Tuesday, August 09, 2011

Riot or Revolution

In the 80s at St Paul's in Bristol, in Brixton, Toxteth, Moss Side and Handsworth, dispossessed and frustrated black and white youths looted shops, attacked the police and burnt down buildings. Some years ago, we saw "race riots" in the North at Oldham, Burnley and Bradford. SOYMB has now witnessed similar disturbances again over the last few days in parts of London, and within ear-shot of the Socialist Party's Head Office in Clapham

As businesses go up in flames and mindless mayhem explodes on the streets, there is a stampede on to the political stage from both wings by politicians and their assorted spokespersons. They hold forth loudly to the audience—the “general public”—about what must be done. They shake their fists and point angrily at each other. They make ominous warnings and each tries to win the support of the audience and out-do one another with promises to carry out the right policy. The government declares that “the law must be upheld, people must be protected”. While supporters of the left-wing become greatly enthused by brick-throwing at the police, which they somehow regard as the kind of anti-establishment action of which revolutions are made, or at least from which they can be begun.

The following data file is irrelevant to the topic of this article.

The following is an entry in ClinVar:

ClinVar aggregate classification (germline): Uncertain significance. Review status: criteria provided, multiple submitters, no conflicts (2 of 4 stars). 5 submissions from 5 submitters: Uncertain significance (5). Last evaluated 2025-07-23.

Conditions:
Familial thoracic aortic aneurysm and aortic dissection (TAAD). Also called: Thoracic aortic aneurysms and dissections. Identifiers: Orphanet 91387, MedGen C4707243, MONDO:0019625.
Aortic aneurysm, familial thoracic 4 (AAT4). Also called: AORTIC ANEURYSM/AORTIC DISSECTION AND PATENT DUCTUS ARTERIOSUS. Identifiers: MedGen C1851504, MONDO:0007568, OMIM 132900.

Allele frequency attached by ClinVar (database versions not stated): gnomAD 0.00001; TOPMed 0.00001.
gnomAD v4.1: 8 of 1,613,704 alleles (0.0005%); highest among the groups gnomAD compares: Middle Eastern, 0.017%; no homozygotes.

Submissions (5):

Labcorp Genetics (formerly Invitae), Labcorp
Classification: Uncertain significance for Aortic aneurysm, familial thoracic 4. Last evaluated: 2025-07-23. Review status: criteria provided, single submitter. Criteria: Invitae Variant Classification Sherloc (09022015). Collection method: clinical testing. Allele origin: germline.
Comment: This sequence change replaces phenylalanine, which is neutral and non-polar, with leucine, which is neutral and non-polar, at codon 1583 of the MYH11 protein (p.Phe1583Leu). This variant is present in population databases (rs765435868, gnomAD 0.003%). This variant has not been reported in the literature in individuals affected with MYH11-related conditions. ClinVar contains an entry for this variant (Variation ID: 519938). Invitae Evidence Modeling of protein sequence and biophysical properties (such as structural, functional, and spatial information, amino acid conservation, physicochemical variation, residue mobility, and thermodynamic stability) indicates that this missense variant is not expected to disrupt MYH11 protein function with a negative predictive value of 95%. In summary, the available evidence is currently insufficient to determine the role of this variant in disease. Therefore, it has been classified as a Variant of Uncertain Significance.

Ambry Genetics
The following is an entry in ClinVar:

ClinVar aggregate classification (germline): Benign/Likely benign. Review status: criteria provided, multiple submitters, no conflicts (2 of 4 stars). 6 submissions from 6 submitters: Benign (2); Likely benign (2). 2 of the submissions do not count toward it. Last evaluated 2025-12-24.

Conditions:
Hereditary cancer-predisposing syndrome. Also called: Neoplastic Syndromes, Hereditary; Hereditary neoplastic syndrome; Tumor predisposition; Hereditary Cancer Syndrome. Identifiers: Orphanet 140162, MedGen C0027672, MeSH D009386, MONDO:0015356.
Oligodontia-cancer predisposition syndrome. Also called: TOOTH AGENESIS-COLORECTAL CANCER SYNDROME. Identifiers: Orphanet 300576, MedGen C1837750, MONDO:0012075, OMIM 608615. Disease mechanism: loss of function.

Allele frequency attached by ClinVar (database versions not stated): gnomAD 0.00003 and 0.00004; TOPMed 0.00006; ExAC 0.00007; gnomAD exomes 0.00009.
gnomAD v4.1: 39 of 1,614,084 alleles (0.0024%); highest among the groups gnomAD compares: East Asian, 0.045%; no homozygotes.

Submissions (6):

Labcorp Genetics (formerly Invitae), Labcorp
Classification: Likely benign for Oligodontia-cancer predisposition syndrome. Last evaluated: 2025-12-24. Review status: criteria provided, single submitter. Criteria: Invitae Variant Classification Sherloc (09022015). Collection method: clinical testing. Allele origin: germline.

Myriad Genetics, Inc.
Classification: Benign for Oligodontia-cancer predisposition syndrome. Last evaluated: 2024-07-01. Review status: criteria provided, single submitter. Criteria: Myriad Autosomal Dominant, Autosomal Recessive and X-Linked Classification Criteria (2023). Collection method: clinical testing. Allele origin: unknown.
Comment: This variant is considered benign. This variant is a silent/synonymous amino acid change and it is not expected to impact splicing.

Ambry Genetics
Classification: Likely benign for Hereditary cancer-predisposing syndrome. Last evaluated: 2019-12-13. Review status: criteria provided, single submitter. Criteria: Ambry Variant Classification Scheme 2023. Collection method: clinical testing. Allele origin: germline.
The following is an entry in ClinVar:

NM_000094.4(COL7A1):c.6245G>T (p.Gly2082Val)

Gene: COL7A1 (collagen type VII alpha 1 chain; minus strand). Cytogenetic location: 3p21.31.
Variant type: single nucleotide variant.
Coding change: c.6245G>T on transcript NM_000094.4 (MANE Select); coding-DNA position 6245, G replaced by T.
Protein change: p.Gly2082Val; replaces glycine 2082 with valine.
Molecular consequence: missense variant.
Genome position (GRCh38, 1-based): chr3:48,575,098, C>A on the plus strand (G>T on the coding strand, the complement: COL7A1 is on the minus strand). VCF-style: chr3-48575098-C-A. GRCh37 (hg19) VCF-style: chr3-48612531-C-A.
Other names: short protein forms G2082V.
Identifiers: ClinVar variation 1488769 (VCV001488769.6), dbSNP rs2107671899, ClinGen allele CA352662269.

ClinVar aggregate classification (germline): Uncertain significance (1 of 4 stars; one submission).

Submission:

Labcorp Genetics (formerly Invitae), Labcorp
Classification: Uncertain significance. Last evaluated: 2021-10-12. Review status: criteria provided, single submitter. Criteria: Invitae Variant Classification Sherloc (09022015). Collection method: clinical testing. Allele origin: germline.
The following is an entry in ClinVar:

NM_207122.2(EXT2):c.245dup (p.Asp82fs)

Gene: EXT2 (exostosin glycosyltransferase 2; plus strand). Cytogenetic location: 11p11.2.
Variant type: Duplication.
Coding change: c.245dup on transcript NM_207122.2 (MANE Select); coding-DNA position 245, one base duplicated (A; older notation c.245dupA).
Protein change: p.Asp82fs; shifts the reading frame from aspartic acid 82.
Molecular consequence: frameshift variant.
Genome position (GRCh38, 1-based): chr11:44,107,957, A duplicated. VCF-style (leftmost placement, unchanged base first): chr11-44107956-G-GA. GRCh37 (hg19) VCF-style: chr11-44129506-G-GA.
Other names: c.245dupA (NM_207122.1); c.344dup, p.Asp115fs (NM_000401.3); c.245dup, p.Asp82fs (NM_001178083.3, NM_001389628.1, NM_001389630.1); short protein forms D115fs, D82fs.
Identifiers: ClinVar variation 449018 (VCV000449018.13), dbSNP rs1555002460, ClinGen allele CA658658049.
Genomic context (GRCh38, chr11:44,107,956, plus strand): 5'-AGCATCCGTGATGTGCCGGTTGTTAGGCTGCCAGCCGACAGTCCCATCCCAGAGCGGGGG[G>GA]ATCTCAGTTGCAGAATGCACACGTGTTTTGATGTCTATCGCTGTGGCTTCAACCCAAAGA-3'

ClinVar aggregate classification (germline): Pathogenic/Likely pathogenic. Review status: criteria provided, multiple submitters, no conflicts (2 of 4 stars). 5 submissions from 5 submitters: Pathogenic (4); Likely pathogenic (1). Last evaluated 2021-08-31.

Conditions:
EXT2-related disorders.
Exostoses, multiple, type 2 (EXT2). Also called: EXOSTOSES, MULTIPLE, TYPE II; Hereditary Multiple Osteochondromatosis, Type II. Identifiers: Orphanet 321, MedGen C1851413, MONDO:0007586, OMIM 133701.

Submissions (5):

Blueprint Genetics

Tony Benn has said that rioting is the oldest form of social protest and in that he may well be right. In a time of economic crisis when there is no hope on the horizon, pent up frustration will be likely to burst into violence among those who have not considered the cause of their problems and sought to remove it. The dashed hopes and bitterness of most of those in the recent upsurges were not so much to do with the conditions of employment as the condition of unemployment. Hundreds of thousands of young members of the wealth producing class have left school to go directly on to the ever more miserly dole. The feeling of rejection and uselessness which this creates contributes to their resentment of their environment. The fact that the bursting frustration and desperation expresses itself in the ferocity of the riot is understandable. Capitalism is a social system which is shot through with everyday forms of “respectable” and institutionalised violence from the policemen with guns killing Mark Duggan to the government’s tanks and bombs sent to Iraq. From news headlines and documentaries on the brutalities of Afghanistan or Libya, we are confronted with images of violence as a chosen method of trying to cause social change.